From 1972 to 1974, he led a band that was originally called Paperback Limited but later regrouped as Ozzidi.[7] Prior to regrouping as Ozzidi, he and some members of his group teamed with Fela and his group, the Koola Lobitos, to play gigs in the Yaba area of Lagos. On forming Ozzidi, Okosun released several albums either with the band or as a solo artist.[7] The albums included Ozzidi, Living Music and Ozzidi for Sale. His early Ozzidi sound combined the highlife roots of his Edo heritage with a touch of guitar riffs.[8]

He had his first break with the single "Help", which sold close to a hundred thousand copies in Nigeria.[6] The lineup of the Ozzidi band was headed by Okosun as lead vocalist, supported by three backup dancers, a trombone player, keyboardist, bass and trap drums.

Towards the late 1970s, Okosun began to release a string of reggae infused Afro-pop music.[8] His 1977 song "Fire in Soweto" became a major international hit[7] and his first gold album.[3] He was featured on the anti-apartheid album Sun City, and his song "Highlife" was on the soundtrack of the 1986 film Something Wild.[2] He released another LP album, Power to the People, followed with a tour in some Nigerian cities.

1980s[edit]

He released his first American album in 1984 under Shanachie Records.[9] His next American record, Which Way Nigeria, was released in 1985 under the EMI label in Nigeria and licensed to Jive Records for international promotions.[10]

His mainstream success started to fade in the late 1980s, but he continued his career as a gospel musician under the name Evangelist Sonny Okosun.[7]

1990s[edit]

By 1993, Okosun had started moving towards gospel music, he released the gospel album Songs of Praise, followed by another gospel piece tagged Revival. In 1998, he started the House of Prayer Ministry, a Christian church.

Later life[edit]

He died aged 61 of colon cancer on 24 May 2008 at Howard University Hospital, Washington DC.[11] His musical styles included reggae, highlife, Afro-funk, and gospel, among others.[7] He made music in a number of languages, including Esan, Igbo, Yoruba, Hausa, and English.[12]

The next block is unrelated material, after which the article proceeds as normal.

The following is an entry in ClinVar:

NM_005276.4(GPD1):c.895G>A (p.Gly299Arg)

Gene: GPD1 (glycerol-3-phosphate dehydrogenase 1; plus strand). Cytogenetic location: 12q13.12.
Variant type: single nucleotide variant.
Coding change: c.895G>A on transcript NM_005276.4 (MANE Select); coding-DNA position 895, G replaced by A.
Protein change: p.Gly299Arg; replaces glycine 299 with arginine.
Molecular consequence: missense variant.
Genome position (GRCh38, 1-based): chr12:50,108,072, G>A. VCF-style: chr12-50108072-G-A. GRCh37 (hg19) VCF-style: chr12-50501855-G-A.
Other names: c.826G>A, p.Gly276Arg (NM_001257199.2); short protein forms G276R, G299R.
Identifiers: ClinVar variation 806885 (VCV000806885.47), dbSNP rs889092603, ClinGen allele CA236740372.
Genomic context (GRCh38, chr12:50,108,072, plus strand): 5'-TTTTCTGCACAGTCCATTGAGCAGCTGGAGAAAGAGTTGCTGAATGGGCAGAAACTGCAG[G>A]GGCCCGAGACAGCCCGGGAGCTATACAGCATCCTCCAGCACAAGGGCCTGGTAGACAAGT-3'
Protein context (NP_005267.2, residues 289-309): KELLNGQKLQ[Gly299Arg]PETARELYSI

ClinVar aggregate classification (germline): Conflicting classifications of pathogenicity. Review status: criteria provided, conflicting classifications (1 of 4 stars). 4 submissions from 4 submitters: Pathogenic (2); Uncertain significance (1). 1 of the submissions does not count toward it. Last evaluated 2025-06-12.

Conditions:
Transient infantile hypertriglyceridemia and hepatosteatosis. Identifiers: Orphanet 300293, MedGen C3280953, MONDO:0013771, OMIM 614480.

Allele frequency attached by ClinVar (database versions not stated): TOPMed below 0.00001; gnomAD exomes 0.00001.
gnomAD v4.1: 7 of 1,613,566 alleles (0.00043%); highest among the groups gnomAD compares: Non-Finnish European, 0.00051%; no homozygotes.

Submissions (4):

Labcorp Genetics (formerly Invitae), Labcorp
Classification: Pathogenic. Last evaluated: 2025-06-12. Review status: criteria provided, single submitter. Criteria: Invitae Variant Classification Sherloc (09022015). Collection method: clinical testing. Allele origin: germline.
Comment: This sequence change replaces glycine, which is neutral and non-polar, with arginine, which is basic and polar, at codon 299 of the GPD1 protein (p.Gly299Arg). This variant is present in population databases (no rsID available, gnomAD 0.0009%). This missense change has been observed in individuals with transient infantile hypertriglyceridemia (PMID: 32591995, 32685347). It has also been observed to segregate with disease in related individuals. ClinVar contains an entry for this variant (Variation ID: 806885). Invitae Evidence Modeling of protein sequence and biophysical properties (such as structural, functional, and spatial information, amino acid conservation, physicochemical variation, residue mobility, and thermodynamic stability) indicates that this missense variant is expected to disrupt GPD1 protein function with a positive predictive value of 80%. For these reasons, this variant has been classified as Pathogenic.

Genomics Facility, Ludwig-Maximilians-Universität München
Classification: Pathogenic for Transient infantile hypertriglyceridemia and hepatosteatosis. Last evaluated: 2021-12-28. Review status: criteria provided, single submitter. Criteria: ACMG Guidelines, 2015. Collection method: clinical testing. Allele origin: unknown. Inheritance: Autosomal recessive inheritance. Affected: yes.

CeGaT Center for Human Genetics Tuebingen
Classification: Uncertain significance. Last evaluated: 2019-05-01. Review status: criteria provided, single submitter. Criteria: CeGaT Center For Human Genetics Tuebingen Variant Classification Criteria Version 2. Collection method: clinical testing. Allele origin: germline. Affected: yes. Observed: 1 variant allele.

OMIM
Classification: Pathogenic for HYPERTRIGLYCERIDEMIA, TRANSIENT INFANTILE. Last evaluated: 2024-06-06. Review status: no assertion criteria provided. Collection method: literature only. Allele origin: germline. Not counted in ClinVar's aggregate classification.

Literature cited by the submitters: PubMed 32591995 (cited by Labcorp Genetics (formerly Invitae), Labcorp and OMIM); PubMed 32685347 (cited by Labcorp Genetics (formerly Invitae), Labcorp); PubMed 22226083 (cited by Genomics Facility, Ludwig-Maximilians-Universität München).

Discography[edit]

  • Ozzidi (1976)
  • Ozzidi For Sale (1976)
  • Living Music (NCC, 1977)
  • Papa’s Land (NCC, 1977)
  • Fire In Soweto (OTI, 1978)
  • Holy Wars (NEMI, 1978)
  • 3rd World (NEMI, 1981)
  • Mother And Child (OTI, 1982)
  • Which Way Nigeria? (Jive Afrika, 1983)
  • Liberation (Shanachie, 1984)
  • Africa Now Or Never (HMV, 1986)
  • Ozzidi/Ozone (1989)
  • African Soldier (Profile, 1991)

References[edit]

  1. ^ Oti, Sonny (2009). Highlife Music in West Africa. African Books Collective. p. 28. ISBN 978-8422-08-X. 
  2. ^ a b The Independent, 24 June 2008: Sonny Okosun obituary.
  3. ^ a b c d e f g Timothy, Asobele (2002). Historical Trends of Nigerian Indigenous and Contemporary Music. Lagos: Rothmed International. pp. 25–27. 
  4. ^ a b Collins 2002, p. 135.
  5. ^ a b c Onwuegbuna, Ikenna (2015). Trends in African Popular Music: Socio-cultural Interactions and the Reggae Genre in Nigeria. Xlibris. p. Chapter 5. 
  6. ^ a b Collins 2002, p. 137.
  7. ^ a b c d e Discography of Sonny Okosun
  8. ^ a b Collins 2002, p. 134.
  9. ^ Pareles, J. (1984, May 13). "WITH THE TRADITIONAL AND THE EXOTIC, AFRICA INVIGORATES POP". The New York Times.
  10. ^ Music-records: Okosun blasts jive diskery for alleged South African ties (1985, September 04). Variety (Archive: 1905-2000), 320, 79.
  11. ^ World Music Central, 28 May 2008
  12. ^ "Music Icon, Sonny Okosun, Dies At 61", Leadership, 26 May 2008.

Sources[edit]

  • Collins, J. (1992). West African Pop Roots. Philadelphia: Temple University Press.